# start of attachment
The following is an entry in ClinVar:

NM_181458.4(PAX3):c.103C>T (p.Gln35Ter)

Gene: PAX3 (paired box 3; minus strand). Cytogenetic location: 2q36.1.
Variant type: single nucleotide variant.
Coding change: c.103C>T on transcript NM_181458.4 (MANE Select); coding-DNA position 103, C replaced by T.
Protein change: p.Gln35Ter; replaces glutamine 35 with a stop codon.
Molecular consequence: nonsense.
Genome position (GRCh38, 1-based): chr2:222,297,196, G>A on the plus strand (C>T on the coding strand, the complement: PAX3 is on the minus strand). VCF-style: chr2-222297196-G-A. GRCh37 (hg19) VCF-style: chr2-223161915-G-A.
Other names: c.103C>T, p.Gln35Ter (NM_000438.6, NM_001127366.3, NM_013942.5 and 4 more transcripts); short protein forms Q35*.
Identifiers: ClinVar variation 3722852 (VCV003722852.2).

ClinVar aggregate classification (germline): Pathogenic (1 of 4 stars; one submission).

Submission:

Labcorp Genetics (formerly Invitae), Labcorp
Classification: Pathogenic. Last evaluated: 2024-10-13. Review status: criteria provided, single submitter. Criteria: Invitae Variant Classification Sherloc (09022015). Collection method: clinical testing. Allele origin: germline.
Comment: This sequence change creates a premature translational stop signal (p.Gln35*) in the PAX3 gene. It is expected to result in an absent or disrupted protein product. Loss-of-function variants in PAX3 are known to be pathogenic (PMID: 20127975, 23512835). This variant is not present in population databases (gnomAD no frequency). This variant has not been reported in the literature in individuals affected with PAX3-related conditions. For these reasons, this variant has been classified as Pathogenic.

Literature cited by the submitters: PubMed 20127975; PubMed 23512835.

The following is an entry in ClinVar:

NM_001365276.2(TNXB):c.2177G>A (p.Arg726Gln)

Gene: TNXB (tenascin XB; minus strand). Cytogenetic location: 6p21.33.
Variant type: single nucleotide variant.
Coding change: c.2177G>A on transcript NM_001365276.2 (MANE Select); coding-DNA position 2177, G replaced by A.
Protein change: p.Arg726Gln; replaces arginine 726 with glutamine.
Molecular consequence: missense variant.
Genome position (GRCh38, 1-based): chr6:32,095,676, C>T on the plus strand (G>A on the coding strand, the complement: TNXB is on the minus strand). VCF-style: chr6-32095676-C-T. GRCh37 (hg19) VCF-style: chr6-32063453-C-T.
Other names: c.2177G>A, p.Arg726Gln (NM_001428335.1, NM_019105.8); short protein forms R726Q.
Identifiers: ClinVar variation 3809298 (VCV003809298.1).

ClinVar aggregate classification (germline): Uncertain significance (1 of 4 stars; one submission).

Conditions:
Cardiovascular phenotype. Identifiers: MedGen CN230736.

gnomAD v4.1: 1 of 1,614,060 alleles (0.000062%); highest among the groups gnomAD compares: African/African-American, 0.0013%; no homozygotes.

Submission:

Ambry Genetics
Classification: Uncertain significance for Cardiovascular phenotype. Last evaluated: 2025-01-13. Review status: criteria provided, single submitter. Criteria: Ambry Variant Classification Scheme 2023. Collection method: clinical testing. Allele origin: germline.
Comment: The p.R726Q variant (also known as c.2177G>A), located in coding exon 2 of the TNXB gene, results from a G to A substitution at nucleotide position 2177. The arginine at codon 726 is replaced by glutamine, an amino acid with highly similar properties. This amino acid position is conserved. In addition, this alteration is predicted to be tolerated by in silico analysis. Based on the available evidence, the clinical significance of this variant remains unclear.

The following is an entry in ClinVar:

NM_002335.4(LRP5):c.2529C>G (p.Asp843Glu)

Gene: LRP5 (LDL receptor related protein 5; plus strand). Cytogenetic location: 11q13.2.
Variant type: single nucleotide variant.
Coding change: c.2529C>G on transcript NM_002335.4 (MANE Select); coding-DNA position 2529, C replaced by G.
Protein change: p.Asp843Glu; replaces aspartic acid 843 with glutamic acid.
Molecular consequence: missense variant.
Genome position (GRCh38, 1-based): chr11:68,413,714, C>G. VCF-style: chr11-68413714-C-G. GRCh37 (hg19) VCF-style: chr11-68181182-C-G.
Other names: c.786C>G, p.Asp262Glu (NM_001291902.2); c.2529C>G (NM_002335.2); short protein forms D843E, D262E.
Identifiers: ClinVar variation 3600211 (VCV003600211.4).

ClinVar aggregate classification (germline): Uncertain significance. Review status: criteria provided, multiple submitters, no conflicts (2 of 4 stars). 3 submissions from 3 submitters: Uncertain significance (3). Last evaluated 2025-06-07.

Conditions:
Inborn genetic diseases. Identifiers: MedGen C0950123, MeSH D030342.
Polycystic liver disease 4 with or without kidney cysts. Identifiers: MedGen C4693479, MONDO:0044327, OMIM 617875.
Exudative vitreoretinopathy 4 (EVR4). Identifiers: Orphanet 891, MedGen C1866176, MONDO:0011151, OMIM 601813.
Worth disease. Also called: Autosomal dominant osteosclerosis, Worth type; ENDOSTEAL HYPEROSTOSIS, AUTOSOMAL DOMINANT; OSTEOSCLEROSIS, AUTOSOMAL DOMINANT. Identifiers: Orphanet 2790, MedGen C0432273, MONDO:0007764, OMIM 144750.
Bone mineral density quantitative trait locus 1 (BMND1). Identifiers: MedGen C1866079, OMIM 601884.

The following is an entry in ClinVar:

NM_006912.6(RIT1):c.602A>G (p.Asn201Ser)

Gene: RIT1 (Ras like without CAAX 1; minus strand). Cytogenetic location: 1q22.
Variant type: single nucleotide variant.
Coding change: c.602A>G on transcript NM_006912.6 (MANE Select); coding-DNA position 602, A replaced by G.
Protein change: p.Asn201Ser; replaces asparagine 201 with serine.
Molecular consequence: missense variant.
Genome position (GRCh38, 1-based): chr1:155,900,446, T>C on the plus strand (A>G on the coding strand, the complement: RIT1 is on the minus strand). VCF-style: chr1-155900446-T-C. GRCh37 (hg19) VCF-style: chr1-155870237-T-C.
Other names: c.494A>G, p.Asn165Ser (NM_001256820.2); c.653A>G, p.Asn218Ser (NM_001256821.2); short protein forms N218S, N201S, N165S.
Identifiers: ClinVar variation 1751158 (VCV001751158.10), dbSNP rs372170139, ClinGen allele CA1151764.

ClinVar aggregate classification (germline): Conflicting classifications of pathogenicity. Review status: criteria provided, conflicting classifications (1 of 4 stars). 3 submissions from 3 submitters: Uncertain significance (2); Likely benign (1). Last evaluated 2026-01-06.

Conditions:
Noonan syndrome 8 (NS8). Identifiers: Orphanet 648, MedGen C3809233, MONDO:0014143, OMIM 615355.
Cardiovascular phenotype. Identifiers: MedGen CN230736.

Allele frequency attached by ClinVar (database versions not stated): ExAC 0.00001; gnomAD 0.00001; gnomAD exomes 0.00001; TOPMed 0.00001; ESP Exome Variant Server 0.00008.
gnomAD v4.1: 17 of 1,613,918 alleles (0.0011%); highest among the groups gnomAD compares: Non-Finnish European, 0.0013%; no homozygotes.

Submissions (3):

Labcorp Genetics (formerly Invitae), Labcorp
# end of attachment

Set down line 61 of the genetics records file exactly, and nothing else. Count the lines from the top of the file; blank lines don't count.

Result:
Identifiers: ClinVar variation 1751158 (VCV001751158.10), dbSNP rs372170139, ClinGen allele CA1151764.